In August of 2007, the city of El Paso opened the Kay Bailey Hutchison Desalination Plant, which will eventually supply 27.5 million gallons of drinking water daily. Officials said it is the largest desal plant outside of a coastal area. Constructed at a cost of $87 million, it draws brackish groundwater from underneath Fort Bliss. Costs were expected to be about $1.65 per thousand gallons.

In October of 2007, under intense local pressure from area residents, the board of the Evergreen Underground Water District voted to rescind an agreement it had made with SAWS to regulate and permit the production and export of brackish Wilcox water. Under the agreement, the district was to have issued permits to SAWS after the utility showed the water was available and production was not likely to effect freshwater supplies from the the overlying Carrizo aquifer. If an impact occurred, SAWS would have to limit or stop production. In return, SAWS agreed to abandon plans to pump fresh water.

In January of 2008, a citizens panel endorsed the San Antonio Water System plan for desalination, but it noted that local opposition may turn out to be a bigger obstacle than any technological challenges. SAWS Board Chairman Alex Briseno said SAWS had not been proactive in doing outreach to the communities involved, but "We don't intend to just go to a place and take its water. The goal is to have a win-win situation." Some of the benefits to the local community could include providing treated water or economic development funds.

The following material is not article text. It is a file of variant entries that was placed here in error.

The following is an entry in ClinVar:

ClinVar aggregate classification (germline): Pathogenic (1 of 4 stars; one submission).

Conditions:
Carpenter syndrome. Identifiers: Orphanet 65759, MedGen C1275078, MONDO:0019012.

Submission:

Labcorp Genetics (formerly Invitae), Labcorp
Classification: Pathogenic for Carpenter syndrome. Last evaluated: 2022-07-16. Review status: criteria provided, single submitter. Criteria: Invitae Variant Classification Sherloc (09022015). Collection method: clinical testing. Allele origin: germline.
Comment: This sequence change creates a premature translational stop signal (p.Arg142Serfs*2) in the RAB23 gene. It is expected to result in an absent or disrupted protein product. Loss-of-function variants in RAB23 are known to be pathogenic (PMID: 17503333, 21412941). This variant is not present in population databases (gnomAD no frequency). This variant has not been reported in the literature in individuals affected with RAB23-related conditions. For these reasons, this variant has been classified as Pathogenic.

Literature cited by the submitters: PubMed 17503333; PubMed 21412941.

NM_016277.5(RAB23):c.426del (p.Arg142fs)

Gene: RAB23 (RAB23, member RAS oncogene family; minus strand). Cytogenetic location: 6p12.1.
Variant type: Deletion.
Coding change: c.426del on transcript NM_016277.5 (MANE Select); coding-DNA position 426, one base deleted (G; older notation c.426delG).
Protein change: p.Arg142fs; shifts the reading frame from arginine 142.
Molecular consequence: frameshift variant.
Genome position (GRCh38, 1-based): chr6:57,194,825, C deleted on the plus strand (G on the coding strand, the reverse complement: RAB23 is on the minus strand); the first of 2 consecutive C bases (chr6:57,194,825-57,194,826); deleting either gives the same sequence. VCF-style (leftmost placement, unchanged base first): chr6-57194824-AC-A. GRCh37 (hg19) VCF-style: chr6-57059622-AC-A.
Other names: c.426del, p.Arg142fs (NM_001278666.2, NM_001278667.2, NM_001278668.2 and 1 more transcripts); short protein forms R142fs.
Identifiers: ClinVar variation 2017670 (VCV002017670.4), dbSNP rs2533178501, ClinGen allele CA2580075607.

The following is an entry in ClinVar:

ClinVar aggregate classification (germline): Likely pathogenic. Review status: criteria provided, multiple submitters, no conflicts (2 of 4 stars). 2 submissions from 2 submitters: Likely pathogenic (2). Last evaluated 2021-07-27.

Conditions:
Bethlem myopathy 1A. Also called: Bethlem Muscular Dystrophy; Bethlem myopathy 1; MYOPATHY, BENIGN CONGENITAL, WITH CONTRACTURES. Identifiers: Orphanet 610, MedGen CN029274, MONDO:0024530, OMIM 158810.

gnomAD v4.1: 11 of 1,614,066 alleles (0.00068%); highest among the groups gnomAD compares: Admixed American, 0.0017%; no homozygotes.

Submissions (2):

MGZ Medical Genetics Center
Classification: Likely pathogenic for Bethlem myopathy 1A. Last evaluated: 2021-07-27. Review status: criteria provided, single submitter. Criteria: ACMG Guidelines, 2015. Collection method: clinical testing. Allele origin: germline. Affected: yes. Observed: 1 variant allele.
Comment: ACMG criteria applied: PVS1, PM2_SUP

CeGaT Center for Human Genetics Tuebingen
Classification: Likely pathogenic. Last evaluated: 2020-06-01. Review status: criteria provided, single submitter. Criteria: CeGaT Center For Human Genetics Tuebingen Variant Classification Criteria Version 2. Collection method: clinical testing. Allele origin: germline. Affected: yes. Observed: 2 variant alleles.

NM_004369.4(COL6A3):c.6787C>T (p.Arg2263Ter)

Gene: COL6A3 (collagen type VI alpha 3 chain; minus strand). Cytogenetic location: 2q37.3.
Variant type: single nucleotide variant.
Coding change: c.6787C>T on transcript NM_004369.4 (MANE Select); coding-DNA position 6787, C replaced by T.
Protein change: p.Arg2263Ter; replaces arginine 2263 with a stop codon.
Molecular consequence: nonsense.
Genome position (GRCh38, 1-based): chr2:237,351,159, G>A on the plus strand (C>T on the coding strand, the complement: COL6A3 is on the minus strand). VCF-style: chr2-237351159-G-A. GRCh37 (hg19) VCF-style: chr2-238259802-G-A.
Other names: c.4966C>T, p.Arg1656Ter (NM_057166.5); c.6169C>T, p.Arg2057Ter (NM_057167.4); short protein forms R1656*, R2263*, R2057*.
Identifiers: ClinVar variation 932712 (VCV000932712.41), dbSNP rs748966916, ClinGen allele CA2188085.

In July of 2008 Atascosa residents were upset by news that SAWS had donated $10,000 to help sponsor their annual Cowboy Homecoming festival. Many considered it a "bribe" to quell opposition. After much public outcry at a packed City Council meeting, officials said they would not accept the money (14). In response, SAWS interim CEO Robert Puente said the contribution was misconstrued and said "I give you my word as a fellow Texan that our gestures were made in good faith and reflect our sincere attempt to respect your natural resources and be a contributing member of your community."

In February of 2009 SAWS unveiled a revised 50-year water supply plan, and the desalination component was scaled back to 11,800 acre-feet per year, or about 10.5 million gallons per day. Originally the project was envisioned to produce up to 25,000 acre-feet per year. The SAWS desalination wellfield will now be entirely within Bexar county on the Twin Oaks ASR site; previously, it was a multi-county design. The current goal is to have the project online by 2016 (16). SAWS began testing a pilot well on the Twin Oaks site to confirm the treatment requirements for the brackish water and to evaluate whether brackish water could be produced without affecting the stored Edwards water in the Carrizo sands. Brackish water will be produced from the Wilcox Group, which is deeper than the Carrizo sands and separated by the Calvert Bluff formation, which has very low vertical permeability, so waters in the formations above and below do not mix. All the tests produced excellent results and SAWS went ahead with design of a full-scale project at Twin Oaks. By mid-2012, drilling had begun and SAWS indicated it was on track for a 2016 startup.